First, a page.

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Warra warra wai: Understanding Dharawal spirituality with Ray Ingrey

Held on Thursday, 5 May 2022

Join Ray Ingrey as he discusses Aboriginal spiritual systems of knowledge from which the actions and words recorded by the Endeavour officers can be understood.

On the Sand and Mud banks are Oysters, Muscles, Cockles &Ca which I beleive are the cheif support of the inhabitants who go into shoald water with their little canoes and pick them out of the sand and Mud with their hands and sometimes roast and eat them in the Canoe, having often a fire for that purpose as I suppose for I know no other it can be for
Diary of Lieutenant James Cook, 6 May 1770

The first words recorded by the Endeavour’s officers were ‘warra warra wai’ projected to them from the shore of Kundell (Kurnell). Accompanied by gestures and raised spears, it was assumed the words ‘warra warra wai’ meant ‘go away’.

Drawing from research by Dharawal people into this part of their long history, in this lecture Ray Ingrey will talk about Aboriginal spiritual systems of knowledge from which the actions and words recorded by the Endeavour officers can be understood.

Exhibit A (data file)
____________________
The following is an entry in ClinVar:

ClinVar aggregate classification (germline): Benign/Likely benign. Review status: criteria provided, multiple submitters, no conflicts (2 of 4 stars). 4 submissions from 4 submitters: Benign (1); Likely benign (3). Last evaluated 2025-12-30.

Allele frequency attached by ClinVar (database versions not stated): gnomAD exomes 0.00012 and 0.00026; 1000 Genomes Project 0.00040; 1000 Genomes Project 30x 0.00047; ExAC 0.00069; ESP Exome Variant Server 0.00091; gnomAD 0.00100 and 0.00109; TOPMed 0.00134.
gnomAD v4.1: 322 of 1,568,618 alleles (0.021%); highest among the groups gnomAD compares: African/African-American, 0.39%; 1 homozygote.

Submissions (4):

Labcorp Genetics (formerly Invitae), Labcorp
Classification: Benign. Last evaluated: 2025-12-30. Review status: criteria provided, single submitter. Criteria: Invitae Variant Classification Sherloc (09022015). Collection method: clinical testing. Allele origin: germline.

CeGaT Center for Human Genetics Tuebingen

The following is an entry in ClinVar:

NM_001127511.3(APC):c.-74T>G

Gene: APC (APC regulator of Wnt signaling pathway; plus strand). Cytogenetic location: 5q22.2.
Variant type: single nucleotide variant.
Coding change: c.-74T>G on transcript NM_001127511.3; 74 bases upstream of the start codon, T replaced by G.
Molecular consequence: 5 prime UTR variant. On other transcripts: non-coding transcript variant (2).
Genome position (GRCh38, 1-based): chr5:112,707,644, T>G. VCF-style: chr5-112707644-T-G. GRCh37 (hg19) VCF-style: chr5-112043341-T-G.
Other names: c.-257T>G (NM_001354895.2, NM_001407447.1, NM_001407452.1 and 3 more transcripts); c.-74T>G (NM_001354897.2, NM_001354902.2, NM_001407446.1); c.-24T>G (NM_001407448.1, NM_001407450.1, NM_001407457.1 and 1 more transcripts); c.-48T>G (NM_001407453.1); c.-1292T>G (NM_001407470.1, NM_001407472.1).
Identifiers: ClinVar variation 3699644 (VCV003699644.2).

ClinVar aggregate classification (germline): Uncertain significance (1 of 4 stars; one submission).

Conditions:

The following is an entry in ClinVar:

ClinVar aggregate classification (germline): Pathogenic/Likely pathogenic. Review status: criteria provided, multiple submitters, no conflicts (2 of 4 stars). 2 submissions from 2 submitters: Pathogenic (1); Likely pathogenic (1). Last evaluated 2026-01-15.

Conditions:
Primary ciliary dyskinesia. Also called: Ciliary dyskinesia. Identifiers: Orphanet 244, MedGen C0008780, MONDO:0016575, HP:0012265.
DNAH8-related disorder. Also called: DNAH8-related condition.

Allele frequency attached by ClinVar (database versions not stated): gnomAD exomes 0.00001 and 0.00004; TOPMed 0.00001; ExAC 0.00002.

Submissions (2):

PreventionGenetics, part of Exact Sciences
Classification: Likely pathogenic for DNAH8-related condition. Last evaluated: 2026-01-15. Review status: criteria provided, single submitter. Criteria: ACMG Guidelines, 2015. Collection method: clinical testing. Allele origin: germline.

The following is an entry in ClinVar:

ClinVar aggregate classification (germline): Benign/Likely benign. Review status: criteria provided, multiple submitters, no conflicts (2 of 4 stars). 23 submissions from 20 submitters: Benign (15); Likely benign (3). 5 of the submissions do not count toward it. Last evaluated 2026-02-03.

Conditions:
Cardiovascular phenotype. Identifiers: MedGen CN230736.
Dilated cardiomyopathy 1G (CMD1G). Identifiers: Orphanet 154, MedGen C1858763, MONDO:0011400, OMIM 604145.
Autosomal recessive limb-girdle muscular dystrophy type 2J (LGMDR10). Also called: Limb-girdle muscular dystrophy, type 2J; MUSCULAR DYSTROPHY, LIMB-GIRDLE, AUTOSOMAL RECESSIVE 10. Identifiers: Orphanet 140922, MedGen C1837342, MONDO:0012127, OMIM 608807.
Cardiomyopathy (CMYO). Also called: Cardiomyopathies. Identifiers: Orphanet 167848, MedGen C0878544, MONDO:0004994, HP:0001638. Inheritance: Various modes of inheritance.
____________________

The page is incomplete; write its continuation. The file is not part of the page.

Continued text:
About the speaker

Ray Ingrey

Ray Ingrey

Ray Ingrey is a Dharawal person from the La Perouse Aboriginal community. Ray has a number of leadership roles within his community, including Chairman of the Gujaga Foundation.

Ray believes it’s important “our young ones grow up with a solid cultural foundation and become strong with who they are and where they belong” which will put them on the right path in achieving any goal they set in the future. 


This lecture was part of the Eight Days in Kamay program provided through the Gujaga Foundation: a non-profit organisation leading Language, culture and research activities within the La Perouse Aboriginal Community.

With the La Perouse Local Aboriginal Land Council, Gujaga Foundation, The University of Sydney, National Museum of Australia and Cambridge University's Museum of Archaeology and Anthropology, the Chau Chak Wing Museum was honoured to exhibit three spears taken from Kamay in 1770 alongside 37 contemporary spears documenting the continuing strength of culture of Sydney's First Peoples

Header image: Aerial photograph of a beach. Image via Unsplash